Do your bit, fund our kit – help save lives at sea by taking part in our Quiz!
As the Royal National Lifeboat Institution (RNLI) announces its 2018 annual rescue figures, the charity is calling on the people of Swanage to do their bit and help support the RNLI’s Mayday Quiz to help raise vital funds for crew kit.
Organised by the Swanage Lifeboat Fundraisers, the Mayday fundraiser give your the opportunity to test your knowledge at our fun quiz from 7pm, on Friday 17th May at the Swanage Conservative Club.
Money raised through Mayday fundraising events like this one will help RNLI lifeboat crews to face the harshest conditions at sea with the best kit possible. It currently costs £2,161 to provide one all-weather lifeboat crew member with all the kit they need when responding to the call for help.
Dave Turnbull, Swanage Lifeboat Coxswain says: ‘When the charity’s annual rescue figures are published, it’s always a sobering reminder of what we do year in year out.
The RNLI provides us with the best kit possible to protect us against the extreme conditions we can face. Kit which gives us a firm footing on unsteady surfaces and shields us from injury, allowing us to carry out lifesaving work.’
The Mayday national fundraising event is the RNLI’s own call for help, as the charity relies on the generosity of the public to fund the vital kit that helps keep the crews safe when they risk their lives for others.
The RNLI’s Mayday national fundraiser begins on Wednesday 1 May and will run for the whole month, at hundreds of locations across the UK and Ireland. This year, the RNLI hopes to raise a total of £700,000 through Mayday, which will be used to fund essential kit for the charity’s selfless volunteer lifeboat crews.
And if you’re not able to attend a fundraising event, anyone who wishes to get involved can visit RNLI.org/mayday to register for a free Mayday fundraising pack. The pack provides a host of fundraising ideas, such as encouraging friends and colleagues to plan a wear-yellow fundraiser, getting sponsored to run, walk or cycle or cooking up some yellow-themed bakes to sell.
Buying a yellow welly pin badge at events or from local RNLI shops also helps raise funds towards the Mayday target; and people are being encouraged to show support on social media, joining the conversation using the hashtag #MaydayEveryDay.
The RNLI is the charity that saves lives at sea. Its 4,900 volunteer lifeboat crew members provide a 24-hour search and rescue service around the United Kingdom and Republic of Ireland coasts.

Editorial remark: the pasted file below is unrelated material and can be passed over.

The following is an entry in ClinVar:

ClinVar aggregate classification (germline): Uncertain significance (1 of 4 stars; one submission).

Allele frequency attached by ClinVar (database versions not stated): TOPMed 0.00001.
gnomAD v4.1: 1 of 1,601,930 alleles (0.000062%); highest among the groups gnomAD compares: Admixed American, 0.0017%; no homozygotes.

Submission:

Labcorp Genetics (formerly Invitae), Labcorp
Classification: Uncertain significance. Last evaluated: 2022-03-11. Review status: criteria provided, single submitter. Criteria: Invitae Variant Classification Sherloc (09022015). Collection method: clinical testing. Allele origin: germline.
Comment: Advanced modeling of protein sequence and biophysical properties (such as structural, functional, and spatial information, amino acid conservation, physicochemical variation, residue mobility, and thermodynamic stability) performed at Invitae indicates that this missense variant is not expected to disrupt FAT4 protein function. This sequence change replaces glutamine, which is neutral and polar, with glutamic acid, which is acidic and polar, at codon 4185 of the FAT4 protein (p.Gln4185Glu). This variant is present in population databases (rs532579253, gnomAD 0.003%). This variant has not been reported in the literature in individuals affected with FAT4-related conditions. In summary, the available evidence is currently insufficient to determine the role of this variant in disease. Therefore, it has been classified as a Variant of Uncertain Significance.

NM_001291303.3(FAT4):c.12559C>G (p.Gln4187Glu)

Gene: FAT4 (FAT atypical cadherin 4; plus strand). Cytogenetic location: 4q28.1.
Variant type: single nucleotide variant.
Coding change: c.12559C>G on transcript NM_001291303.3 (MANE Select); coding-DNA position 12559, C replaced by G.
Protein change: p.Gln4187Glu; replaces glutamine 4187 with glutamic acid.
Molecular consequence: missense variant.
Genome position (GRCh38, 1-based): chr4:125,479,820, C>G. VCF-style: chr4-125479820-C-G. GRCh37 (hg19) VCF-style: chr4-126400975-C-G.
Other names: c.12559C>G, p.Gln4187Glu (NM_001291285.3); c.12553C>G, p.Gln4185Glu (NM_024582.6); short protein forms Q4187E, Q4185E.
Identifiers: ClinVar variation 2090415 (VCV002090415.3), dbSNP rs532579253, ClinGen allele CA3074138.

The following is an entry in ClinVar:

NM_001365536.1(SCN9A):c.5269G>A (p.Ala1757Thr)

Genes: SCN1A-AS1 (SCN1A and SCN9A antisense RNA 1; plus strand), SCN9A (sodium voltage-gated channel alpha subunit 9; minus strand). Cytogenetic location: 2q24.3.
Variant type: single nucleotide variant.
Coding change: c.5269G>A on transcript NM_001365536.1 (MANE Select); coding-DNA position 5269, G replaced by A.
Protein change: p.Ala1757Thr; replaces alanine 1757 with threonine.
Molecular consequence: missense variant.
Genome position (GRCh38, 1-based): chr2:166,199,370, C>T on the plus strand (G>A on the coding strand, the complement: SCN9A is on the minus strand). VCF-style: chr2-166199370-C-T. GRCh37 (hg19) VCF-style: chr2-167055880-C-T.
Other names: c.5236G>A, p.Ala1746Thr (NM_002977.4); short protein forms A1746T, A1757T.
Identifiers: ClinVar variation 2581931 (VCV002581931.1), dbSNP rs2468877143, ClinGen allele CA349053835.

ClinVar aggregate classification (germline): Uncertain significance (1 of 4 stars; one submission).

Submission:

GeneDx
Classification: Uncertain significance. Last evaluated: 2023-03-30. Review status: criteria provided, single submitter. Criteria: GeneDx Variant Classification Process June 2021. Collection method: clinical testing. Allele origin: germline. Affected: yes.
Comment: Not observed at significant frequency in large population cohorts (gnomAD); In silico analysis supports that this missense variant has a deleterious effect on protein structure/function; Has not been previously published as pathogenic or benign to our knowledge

Notes to editors
For more information, please contact Becky Mack, on email@example.com
Alternatively, call the RNLI Press Office on 01202 336789 or email firstname.lastname@example.org.
For more information on the RNLI please visit rnli.org.uk. News releases and other media resources, including RSS feeds, downloadable photos and video, are available at the RNLI Press Centre rnli.org.uk/press.
Key facts about the RNLI
The RNLI operates 238 lifeboat stations in the UK and Ireland and has more than 240 lifeguard units on beaches around the UK. The RNLI is independent of Coastguard and government and depends on voluntary donations and legacies to maintain its rescue service. Since the RNLI was founded in 1824 its lifeboat crews and lifeguards have saved over 142,700 lives.
ROYAL NATIONAL LIFEBOAT INSTITUTION charity registered in England and Wales (209603), Scotland (SC037736), the Republic of Ireland (20003326) and Bailiwick of Jersey (14) of West Quay Road, Poole, Dorset BH15 1HZ (“the RNLI”)
Key facts about the RNLI
The RNLI charity saves lives at sea. Its volunteers provide a 24-hour search and rescue service around the United Kingdom and Republic of Ireland coasts. The RNLI operates over 238 lifeboat stations in the UK and Ireland and, in a normal year, more than 240 lifeguard units on beaches around the UK and Channel Islands. The RNLI is independent of Coastguard and government and depends on voluntary donations and legacies to maintain its rescue service. Since the RNLI was founded in 1824, its lifeboat crews and lifeguards have saved over 142,700 lives.